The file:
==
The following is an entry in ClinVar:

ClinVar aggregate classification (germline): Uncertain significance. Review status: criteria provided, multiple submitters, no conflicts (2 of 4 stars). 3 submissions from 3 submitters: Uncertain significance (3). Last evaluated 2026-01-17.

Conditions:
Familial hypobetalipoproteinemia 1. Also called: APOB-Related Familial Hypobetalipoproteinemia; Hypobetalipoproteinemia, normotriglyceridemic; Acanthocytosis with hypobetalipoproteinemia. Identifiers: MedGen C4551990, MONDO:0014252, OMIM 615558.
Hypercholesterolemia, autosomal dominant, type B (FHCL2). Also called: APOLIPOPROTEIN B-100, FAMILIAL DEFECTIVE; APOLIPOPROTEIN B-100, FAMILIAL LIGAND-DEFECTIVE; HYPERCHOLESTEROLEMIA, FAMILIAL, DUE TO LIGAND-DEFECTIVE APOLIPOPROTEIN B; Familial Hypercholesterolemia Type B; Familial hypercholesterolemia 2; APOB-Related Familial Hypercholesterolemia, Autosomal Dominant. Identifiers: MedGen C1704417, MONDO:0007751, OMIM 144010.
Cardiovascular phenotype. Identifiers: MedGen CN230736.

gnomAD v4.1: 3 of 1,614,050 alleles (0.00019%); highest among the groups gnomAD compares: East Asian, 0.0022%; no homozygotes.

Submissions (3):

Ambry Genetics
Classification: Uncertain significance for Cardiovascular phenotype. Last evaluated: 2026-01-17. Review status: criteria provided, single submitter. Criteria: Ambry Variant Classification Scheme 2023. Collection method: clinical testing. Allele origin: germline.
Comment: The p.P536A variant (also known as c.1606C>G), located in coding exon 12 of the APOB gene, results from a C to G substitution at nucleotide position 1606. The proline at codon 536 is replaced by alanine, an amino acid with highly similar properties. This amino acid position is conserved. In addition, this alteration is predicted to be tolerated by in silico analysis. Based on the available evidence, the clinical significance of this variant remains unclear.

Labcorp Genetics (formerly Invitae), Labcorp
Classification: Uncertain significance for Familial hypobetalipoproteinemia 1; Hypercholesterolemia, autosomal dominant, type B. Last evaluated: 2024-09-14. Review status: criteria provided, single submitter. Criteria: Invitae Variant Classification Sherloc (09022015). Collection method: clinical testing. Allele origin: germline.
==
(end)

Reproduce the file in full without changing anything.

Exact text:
The following is an entry in ClinVar:

ClinVar aggregate classification (germline): Uncertain significance. Review status: criteria provided, multiple submitters, no conflicts (2 of 4 stars). 3 submissions from 3 submitters: Uncertain significance (3). Last evaluated 2026-01-17.

Conditions:
Familial hypobetalipoproteinemia 1. Also called: APOB-Related Familial Hypobetalipoproteinemia; Hypobetalipoproteinemia, normotriglyceridemic; Acanthocytosis with hypobetalipoproteinemia. Identifiers: MedGen C4551990, MONDO:0014252, OMIM 615558.
Hypercholesterolemia, autosomal dominant, type B (FHCL2). Also called: APOLIPOPROTEIN B-100, FAMILIAL DEFECTIVE; APOLIPOPROTEIN B-100, FAMILIAL LIGAND-DEFECTIVE; HYPERCHOLESTEROLEMIA, FAMILIAL, DUE TO LIGAND-DEFECTIVE APOLIPOPROTEIN B; Familial Hypercholesterolemia Type B; Familial hypercholesterolemia 2; APOB-Related Familial Hypercholesterolemia, Autosomal Dominant. Identifiers: MedGen C1704417, MONDO:0007751, OMIM 144010.
Cardiovascular phenotype. Identifiers: MedGen CN230736.

gnomAD v4.1: 3 of 1,614,050 alleles (0.00019%); highest among the groups gnomAD compares: East Asian, 0.0022%; no homozygotes.

Submissions (3):

Ambry Genetics
Classification: Uncertain significance for Cardiovascular phenotype. Last evaluated: 2026-01-17. Review status: criteria provided, single submitter. Criteria: Ambry Variant Classification Scheme 2023. Collection method: clinical testing. Allele origin: germline.
Comment: The p.P536A variant (also known as c.1606C>G), located in coding exon 12 of the APOB gene, results from a C to G substitution at nucleotide position 1606. The proline at codon 536 is replaced by alanine, an amino acid with highly similar properties. This amino acid position is conserved. In addition, this alteration is predicted to be tolerated by in silico analysis. Based on the available evidence, the clinical significance of this variant remains unclear.

Labcorp Genetics (formerly Invitae), Labcorp
Classification: Uncertain significance for Familial hypobetalipoproteinemia 1; Hypercholesterolemia, autosomal dominant, type B. Last evaluated: 2024-09-14. Review status: criteria provided, single submitter. Criteria: Invitae Variant Classification Sherloc (09022015). Collection method: clinical testing. Allele origin: germline.